The summer chinook run in the Columbia River will be about 40 percent smaller than forecast this year, while the sockeye return will be a mega-record exceeding 500,000 salmon.
Biologist Robin Ehlke of the Washington Department of Fish and Wildlife told the Columbia River Compact on Thursday the summer chinook projection has been downgraded from 91,200 to 54,000.
Sockeye, predicted to return at about 462,000, will number about 540,000, she said. The old record was 388,000 in 2010.
Sport fishing for summer chinook and sockeye downstream of Bonneville Dam will be closed beginning Monday, as scheduled. Fishing for hatchery-origin steelhead remains open.
Angling for chinook and sockeye between Bonneville Dam and Priest Rapids Dam near the Tri-Cities will continue through July 31.
With the downgrading of the summer chinook run, the allocation to lower Columbia gillnetters and sportsmen drops to 900 for each group.
However, the commercial caught 1,679 chinook in one night of fishing in mid-June and the sport total by July 31 will be 3,185 chinook.
Ehlke said the sport catch upstream of Priest Rapids Dam will have to be cut by about 3,300 chinook to stay within the overall non-Indian allocation.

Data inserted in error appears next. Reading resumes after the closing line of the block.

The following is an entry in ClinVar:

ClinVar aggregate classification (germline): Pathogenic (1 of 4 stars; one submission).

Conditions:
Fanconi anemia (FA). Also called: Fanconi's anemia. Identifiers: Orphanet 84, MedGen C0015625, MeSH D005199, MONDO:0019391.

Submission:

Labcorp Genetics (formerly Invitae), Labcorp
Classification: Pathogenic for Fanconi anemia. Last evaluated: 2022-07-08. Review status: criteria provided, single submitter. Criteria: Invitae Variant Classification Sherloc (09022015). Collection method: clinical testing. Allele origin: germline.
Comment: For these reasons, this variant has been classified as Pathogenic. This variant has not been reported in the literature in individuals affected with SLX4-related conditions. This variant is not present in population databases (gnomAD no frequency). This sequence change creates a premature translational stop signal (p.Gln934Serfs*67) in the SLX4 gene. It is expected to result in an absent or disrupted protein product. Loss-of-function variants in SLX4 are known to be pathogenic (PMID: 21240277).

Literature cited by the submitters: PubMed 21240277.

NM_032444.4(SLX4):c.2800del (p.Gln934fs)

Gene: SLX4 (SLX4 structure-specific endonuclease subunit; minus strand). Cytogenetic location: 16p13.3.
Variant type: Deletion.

“We count at Bonneville and fish below it, and that’s what gets us into trouble,’’ said Nathan Grimm, a mid-Columbia sportsman.
Cindy LeFleur, Columbia River policy coordinator for Washington, said there will be about 5,000 summer chinook to split between sportsmen upstream of Priest Rapids Dam plus the Colville and Wanapum tribes.
Steve Williams, an assistant administrator for the Oregon Department of Fish and Wildlife, said this is the second year in a row the lower Columbia has had a larger catch than anticipated.
Ed Wickersham of Ridgefield, government relations chair of the Coastal Conservation Association in Washington, said there is a perception east of the Cascades the Columbia River ends at Portland.
“Those east-side fisheries need predictability to get people to invest along the river, he said.
The non-Indian sockeye harvest is projected to total 5,014 fish. The guideline is 5,400 sockeye, which is 1 percent of the new forecast.
Estuary sturgeon — Sturgeon retention downstream of the Wauna power lines near Cathlamet will be closed beginning July 5, instead of the scheduled July 9.
Ehlke said sturgeon fishing is improving in the estuary. The catch guideline is 4,160 and the projected harvest through July 8 would be 5,220 sturgeon.
Closing the fishery after July 4 would result in an estimated catch of 4,400. The states agreed to transfer 233 sturgeon not caught in the Willamette River in February to the estuary allocation to cover the shortfall.
Butch Smith of the Ilwaco Charter Association said keeping sturgeon retention open through the Fourth of July holiday is important for coastal tourism.
Tribal netting — The state approved six more days of tribal commercial fishing in the Bonneville, The Dalles and John Day pools.
The four treaty tribes will fish from 6 a.m. July 3 to 6 p.m. July and 6 a.m. July 9 to 6 p.m. July 11. They are projected to catch 4,900 chinook and 10,600 sockeye.
Stuart Ellis, a biologist for the Columbia River Inter-Tribal Fish Commission, said there has been good market demand for sockeye this year.